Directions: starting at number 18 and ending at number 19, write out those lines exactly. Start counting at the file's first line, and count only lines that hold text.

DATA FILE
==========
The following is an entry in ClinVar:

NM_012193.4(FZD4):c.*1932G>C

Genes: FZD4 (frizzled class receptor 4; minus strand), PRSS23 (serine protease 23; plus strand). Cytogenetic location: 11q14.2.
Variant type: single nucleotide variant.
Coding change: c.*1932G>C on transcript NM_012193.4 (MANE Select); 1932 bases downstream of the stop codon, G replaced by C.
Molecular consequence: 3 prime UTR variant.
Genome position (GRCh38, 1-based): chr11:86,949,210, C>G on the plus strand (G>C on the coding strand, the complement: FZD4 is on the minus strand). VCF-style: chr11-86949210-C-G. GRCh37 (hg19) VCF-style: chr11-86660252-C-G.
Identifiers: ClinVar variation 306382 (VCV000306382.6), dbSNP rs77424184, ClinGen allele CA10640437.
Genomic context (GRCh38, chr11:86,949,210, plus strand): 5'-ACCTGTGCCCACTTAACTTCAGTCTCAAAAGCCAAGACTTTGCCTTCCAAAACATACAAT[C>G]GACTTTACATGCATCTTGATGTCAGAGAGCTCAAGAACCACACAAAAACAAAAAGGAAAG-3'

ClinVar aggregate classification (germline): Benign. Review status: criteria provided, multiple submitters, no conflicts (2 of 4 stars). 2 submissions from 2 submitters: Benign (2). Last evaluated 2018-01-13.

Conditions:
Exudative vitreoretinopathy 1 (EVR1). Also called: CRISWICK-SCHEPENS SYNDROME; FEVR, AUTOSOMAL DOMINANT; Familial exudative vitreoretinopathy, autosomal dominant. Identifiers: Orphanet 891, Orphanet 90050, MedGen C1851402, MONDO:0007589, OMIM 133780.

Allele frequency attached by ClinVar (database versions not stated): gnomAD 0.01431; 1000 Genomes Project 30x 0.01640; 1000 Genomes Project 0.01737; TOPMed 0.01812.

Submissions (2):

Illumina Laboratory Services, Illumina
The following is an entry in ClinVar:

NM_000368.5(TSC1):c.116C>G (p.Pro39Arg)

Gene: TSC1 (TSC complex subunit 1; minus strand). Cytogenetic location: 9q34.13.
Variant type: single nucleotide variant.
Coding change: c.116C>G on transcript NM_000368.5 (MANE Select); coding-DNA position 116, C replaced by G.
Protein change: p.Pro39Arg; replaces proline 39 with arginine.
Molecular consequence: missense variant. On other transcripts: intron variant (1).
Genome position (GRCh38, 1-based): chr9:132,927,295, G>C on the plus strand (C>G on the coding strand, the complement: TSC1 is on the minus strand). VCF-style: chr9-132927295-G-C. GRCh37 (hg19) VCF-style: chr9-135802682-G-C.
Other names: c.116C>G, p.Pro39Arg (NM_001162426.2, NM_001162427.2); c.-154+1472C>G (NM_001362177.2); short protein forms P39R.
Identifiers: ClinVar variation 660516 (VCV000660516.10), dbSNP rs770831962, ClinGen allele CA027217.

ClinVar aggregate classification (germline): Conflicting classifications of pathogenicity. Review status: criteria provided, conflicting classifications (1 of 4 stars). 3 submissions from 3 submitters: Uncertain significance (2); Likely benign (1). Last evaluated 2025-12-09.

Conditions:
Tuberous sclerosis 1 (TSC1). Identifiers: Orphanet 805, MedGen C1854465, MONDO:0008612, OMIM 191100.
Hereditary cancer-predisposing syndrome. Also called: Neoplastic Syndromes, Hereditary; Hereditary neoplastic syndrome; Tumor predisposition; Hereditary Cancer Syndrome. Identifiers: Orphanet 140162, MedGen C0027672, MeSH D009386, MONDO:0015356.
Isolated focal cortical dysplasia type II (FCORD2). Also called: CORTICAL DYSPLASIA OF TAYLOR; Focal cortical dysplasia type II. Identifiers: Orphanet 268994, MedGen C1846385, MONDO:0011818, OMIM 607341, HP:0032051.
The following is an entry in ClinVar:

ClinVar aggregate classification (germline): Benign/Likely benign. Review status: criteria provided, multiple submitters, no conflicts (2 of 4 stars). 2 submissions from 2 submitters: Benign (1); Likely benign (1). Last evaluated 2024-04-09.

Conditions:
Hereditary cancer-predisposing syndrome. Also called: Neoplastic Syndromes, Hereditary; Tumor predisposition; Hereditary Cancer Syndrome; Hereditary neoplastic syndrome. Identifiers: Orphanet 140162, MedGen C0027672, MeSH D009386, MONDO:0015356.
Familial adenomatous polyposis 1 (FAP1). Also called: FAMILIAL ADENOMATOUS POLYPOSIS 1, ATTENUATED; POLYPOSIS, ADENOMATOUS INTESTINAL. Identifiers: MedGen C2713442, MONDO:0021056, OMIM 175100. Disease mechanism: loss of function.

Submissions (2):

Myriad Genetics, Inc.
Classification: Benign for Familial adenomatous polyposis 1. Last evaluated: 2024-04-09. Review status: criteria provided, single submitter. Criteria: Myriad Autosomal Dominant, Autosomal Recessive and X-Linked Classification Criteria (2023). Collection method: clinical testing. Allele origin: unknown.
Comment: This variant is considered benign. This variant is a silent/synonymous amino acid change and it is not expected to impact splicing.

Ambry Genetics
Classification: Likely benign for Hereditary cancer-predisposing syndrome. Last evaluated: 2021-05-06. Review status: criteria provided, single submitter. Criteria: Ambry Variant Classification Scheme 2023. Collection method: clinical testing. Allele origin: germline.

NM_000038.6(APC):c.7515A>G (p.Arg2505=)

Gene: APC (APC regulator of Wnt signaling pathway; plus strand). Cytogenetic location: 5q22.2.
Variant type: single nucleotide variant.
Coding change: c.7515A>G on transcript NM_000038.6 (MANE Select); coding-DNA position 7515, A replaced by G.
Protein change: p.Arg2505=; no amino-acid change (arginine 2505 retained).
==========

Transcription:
Gene: TSC1 (TSC complex subunit 1; minus strand). Cytogenetic location: 9q34.13.
Variant type: single nucleotide variant.